If there’s an area where the Hyundai trails, it’s cabin space. Drivers will find themselves sat much closer to their co-driver in a Venue and it’s the Nexon that has the clear edge on rear-seat comfort too. The Tata offers more legroom, is more accommodating for three at the back and, as an added plus, also has the more supportive seat. Also, while the mechanism for the new sunroof has lowered the headlining, Tata’s engineers have smartly carved out enough headroom at the back.

There’s nothing between the two SUVs on luggage room, with both offering 350 litres of space. 60:40 split rear seats that fold down also help enhance storage space, should the need arise.

Feature film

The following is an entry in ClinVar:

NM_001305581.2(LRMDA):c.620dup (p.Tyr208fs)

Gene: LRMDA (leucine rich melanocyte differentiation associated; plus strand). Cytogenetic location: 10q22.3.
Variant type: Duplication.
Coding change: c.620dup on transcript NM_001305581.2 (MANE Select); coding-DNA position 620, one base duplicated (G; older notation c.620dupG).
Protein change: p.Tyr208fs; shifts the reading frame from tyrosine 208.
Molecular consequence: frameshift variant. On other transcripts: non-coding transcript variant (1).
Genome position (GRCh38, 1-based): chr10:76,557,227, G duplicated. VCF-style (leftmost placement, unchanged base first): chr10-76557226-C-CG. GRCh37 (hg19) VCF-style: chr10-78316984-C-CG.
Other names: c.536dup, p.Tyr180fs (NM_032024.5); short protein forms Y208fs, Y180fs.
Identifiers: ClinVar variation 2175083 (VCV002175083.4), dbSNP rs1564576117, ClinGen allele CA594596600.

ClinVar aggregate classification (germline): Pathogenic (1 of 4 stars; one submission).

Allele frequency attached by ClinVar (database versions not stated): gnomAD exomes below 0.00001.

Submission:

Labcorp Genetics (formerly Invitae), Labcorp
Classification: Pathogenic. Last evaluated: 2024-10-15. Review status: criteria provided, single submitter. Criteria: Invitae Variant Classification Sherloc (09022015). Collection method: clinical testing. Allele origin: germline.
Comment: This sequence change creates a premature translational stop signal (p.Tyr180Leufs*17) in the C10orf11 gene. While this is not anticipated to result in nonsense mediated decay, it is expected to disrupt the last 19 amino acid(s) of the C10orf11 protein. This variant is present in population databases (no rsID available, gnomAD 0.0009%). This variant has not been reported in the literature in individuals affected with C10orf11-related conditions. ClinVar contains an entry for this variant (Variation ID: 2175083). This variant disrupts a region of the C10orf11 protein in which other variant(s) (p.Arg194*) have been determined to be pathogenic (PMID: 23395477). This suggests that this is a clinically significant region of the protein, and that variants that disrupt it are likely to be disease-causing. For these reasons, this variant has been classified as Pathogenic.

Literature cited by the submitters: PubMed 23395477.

Both SUVs in their top-spec petrol-manual trims get all the tech and comfort features you’d want. Auto headlights, sunroofs, auto climate control, rear air-con vents, keyless entry and go, and cruise control are features you’ll find on both. The Nexon is the only one with driving modes, a digital instrument cluster and rain-sensing wipers. Also unique to the Tata is an ‘Xpress Cool’ feature that lowers all windows to release trapped hot air and maximise air conditioning, at the touch of a button; handy when your car’s been parked out in the sun all day.

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Sunroof is a big addition on the Nexon.
 

A wireless phone charger is a feature exclusive to the Venue, and the Hyundai also gets you a better touchscreen; the 8.0-inch screen is not only larger than the Nexon’s 7.0-inch unit but more responsive too. On that subject, while the Venue was India’s first ‘connected car’, similar tech has made its way into the Nexon too. The new ‘iRA’ system lets you remotely keep an eye on your car’s movement, among other functions. Sadly, we can’t comment on the efficacy of the system, as it wasn’t activated on our Nexon test vehicle.